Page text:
"Here are the two nearest problems that the American people have to deal with - the Chinese and the Mormon - most ingeniously worked out, and although the audience is in a broad ripple of laughter from beginning to end, there is an undercurrent of appeal constantly that this is a live story, and here is a matter that must be presently be settled in one or another way.

"The entirely novel humor and style of acting of Mr. De Wolf Hopper and Miss Ada Gilman have already been noticed. Both are such natural and such new personations, and both have such unusual physical advantages for the comic situation, that the matrimonial argument is irresistible whenever the diminutive wife takes her tall, strapping miner in hand. Mrs. Sophronia, with her unwavering attachment to the Mormon creed, and her undisguised horror of it when the reality os played off upon her by her own earnestness and her husband's joke, is altogether delightful.

"…In fine, the play is an argument, such as people can understand, against the hideous Mormon creed, which is suffered to exist by virtue of popular indifference to its every-day features. There will certainly be a change in public sentiment wherever the 'Hundred Wives' is played, for it is the one wife that comes out triumphant.

"Forcible as the plot is, it is none the less a clean plot, and all the more dramatic for being a true bill" (The Scrap Book, Volume 2, Sept. 1906- Feb. 1907, pp. 723-724, reprinting a review from the Philadelphia Ledger, 1880).

"This talking drama will occupy the boards at the opera house on Monday night next. The New Orleans Democrat pays the entertainment the following flattering tribute: The new American play, 'One Hundred Wives,' which has created an immense sensation wherever presented, was produced here last night and made a decided hit. The theater was filled from top to bottom, and the unanimous verdict of the immense audience was, that the drama is the best thing in its line which has ever been brought before a New Orleans audience. Though it is somewhat on the order of 'The Danites,' it is far superior to that play both in plot and detail. The company presenting it is an excellent one" (Decatur Review, January 28, 1882).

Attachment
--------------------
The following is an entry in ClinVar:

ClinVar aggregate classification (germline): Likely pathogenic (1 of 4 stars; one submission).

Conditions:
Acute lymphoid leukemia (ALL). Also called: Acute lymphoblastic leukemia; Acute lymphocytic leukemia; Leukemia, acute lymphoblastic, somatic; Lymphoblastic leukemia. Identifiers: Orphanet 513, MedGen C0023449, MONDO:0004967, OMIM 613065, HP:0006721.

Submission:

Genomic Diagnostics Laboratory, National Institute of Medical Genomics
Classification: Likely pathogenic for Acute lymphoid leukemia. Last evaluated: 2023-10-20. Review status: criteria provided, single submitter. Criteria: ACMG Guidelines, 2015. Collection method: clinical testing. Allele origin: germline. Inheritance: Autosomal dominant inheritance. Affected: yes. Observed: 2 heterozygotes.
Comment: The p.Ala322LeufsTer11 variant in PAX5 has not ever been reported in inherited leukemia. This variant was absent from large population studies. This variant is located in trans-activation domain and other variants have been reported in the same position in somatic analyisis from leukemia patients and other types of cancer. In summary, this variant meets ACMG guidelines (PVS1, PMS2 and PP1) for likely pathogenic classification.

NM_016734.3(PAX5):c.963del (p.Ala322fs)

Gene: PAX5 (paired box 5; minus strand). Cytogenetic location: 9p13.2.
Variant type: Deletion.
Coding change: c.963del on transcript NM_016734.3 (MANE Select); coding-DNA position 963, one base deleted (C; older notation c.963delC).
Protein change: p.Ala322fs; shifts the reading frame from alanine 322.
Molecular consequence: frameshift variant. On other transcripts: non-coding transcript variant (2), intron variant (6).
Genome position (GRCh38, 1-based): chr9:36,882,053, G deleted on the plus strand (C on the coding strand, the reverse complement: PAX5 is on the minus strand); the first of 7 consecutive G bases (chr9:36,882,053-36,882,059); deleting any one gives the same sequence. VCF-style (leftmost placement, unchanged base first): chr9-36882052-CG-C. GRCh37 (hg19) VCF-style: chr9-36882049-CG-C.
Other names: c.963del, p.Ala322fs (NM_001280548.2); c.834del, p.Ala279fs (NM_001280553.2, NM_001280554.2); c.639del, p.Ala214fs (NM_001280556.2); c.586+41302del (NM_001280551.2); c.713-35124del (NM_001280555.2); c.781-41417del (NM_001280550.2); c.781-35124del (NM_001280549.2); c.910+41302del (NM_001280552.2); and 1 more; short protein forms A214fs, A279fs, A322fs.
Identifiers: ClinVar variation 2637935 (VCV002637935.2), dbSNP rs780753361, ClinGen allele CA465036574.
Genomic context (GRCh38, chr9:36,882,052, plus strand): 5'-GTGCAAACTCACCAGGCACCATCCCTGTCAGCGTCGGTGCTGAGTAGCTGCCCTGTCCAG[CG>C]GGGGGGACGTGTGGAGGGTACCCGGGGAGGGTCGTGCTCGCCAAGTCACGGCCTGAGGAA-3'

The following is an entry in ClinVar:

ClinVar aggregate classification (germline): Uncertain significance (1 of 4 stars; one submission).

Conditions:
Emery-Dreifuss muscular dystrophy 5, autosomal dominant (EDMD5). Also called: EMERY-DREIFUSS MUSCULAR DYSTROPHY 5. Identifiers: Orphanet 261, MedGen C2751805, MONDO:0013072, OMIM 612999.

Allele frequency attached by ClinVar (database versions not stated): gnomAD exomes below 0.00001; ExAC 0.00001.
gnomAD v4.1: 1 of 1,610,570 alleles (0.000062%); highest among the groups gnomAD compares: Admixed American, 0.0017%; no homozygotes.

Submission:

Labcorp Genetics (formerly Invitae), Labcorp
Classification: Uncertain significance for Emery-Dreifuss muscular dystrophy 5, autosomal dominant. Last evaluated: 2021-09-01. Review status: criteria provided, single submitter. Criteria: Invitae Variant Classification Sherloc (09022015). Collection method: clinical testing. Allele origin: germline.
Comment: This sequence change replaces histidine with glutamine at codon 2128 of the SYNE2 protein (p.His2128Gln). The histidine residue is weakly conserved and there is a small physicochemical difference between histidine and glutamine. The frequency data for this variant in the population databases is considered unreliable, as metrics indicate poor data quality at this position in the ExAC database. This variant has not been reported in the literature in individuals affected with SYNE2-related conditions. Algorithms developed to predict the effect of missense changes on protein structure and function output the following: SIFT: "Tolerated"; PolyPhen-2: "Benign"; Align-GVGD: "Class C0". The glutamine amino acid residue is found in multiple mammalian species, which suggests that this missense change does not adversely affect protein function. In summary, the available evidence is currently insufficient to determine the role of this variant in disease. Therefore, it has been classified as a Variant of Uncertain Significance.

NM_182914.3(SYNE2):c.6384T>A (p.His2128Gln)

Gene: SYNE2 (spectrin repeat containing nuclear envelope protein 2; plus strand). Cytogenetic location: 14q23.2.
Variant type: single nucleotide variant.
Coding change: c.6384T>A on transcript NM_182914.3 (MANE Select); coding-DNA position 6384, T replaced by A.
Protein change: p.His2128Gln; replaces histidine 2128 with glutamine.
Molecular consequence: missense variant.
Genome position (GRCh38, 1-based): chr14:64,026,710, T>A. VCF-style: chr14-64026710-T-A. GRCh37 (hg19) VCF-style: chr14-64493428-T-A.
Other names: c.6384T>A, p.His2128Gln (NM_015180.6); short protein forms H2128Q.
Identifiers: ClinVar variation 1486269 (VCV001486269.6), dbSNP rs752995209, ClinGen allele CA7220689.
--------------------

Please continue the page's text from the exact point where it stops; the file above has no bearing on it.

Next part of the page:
Producer-Actor De Wolf Hopper (1858-1935), who portrayed Confucius McGinley and was, presumably, the play's writer-director, was ninety-four marriages shy of "100 Wives." Married only six times, his fifth pass at the altar espoused him to actress Elda Furry, who later became the famed Old Hollywood gossip columnist, Hedda Hopper.

The world awaits a play with clean plot and true bill whose lead character is named Lao Tse McGonagle, Mencius O'Malley, or Zhaozhou Schwartz.

Images of 100 Wives and De Wolf Hopper courtesy of Swann Galleries; image of 100 Wives flyer courtesy of Ebay, with our thanks.


  1. I'm sure the play would be hilarious, if what Mormonism does wasn't so tragic. Mormonism pulls people away from the truth of the Gospel that would save them from judgement and leads them into a deception that will destroy them.

    1. A deep and abiding personal relationship with my Savior whom I love with all the love that I posses and the gift of love for my fellow man is what "Mormonism" has given to me. I am so grateful for the grace and love of my Savior as it has given me a life of peace, joy and hope here in this temporary existence. What a gift!

  2. What would they do now that there are Chinese Mormons! The horror! Ah, the Mormons, the go-to villain for the 1800s.
    I am a Mormon, so I love reading about the history of the perception of our religion.


Subscribe to BOOKTRYST by Email